Nicholas Devison mines visual ephemera as a method of elaborating new patterns of meaning from disparate and often fragmented source material. The images reflect his passions and preoccupations – many of which allude to the history of technology, from cosmological diagrams to renaissance perspectival illustration – and are re-presented through an invented ground as a means of exploring ideas of location, mapping, time and space. In making this work he is interested in teasing out the allusions which emerge between invention and appropriation. The resulting connections – which appear simultaneously fixed yet indeterminate, familiar yet incongruous – act for Devison as markers for negotiating meaning within a fluid and unfolding visual field.
Johanna Love’s research and practice explores notions of visual emptiness and temporality through a combination of digital photographic and drawing languages. Love is interested in generating dualities in reading and meaning within images; between material presence of the artists’ hand and the dislocated technological mark; between presence and absence and between visual certainty and ambiguity.
Her current works use landscape photographic images as a constructive pictorial device through which to investigate perceptual ambiguity and spatial disjunctions; juxtaposing material and digital imagery to amplify the paradox between beauty and mortality.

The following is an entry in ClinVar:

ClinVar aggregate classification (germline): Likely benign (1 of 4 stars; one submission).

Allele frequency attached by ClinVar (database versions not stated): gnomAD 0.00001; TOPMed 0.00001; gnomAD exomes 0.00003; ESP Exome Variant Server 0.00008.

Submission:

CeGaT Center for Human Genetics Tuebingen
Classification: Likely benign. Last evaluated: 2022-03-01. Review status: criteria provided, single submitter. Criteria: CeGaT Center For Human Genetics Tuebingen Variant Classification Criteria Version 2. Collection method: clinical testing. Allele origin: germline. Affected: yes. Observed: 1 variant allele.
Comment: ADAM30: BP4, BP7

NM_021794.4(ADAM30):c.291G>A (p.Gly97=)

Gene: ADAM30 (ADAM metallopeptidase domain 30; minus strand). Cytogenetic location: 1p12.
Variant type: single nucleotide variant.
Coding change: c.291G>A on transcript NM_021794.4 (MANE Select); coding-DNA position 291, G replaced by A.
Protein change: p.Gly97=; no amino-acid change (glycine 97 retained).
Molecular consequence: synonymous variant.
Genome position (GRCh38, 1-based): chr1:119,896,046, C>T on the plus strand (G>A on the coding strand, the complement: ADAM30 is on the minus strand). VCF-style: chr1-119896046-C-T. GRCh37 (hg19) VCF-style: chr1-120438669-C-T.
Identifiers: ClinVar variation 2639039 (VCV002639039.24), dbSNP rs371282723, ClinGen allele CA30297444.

Love is intrigued by how images made through various processes may reveal a unique sense of materiality and temporality and how as artists we may use these distinct sensibilities to direct the reading of artworks.
Mark Graver’s artistic practice has centered on printmaking since 1985 with the content and context of the work evolving and developing in tandem with new technical and technological processes and approaches to now include video, digital photographic printmaking and sound work alongside ‘traditional’ handmade works.
Graver’s interest is currently concentrated at the point where these approaches meet and cross – the nexus of the editonable act/event/encounter of pulling a print, screening a video or recording a sound, the re-presenting of this act/event/encounter and its relationship to memory, place and time.
Works are related technically, conceptually and through content, often with linked images being manipulated and developed from a single source, and through on-going fluid series of works that can exist individually or as installations that examine the relationships between the temporal and the static.
The desire to make printed forms into 3D has influenced Stephen Mumberson’s practice for a number of years with early attempts involving the use of relief print and tissue structures.
The availability of several different types of rapid prototyping machines opened up his first chance to draw up a structure in a virtual form and then print the form in layers through a heated inkjet head – line by line, layer by layer. The finest structures could be printed with a support plastic material that was removed by being dissolvable in a chemical bath.
This allowed for a great freedom of invention, formal creation and the further development of ideas.
The advancements in 3D print technology allow Mumberson to improvise and collage in a virtual world then print out forms with an open and unpredictable expression influenced by his continued interest in architecture, organic geometry and a desire to stretch print imagery over a sculptural form.
Working with a machine using ABS plastic at Middlesex University Mumberson drew in Solid Works software using a very basic set of rules to construct the 3D Prints.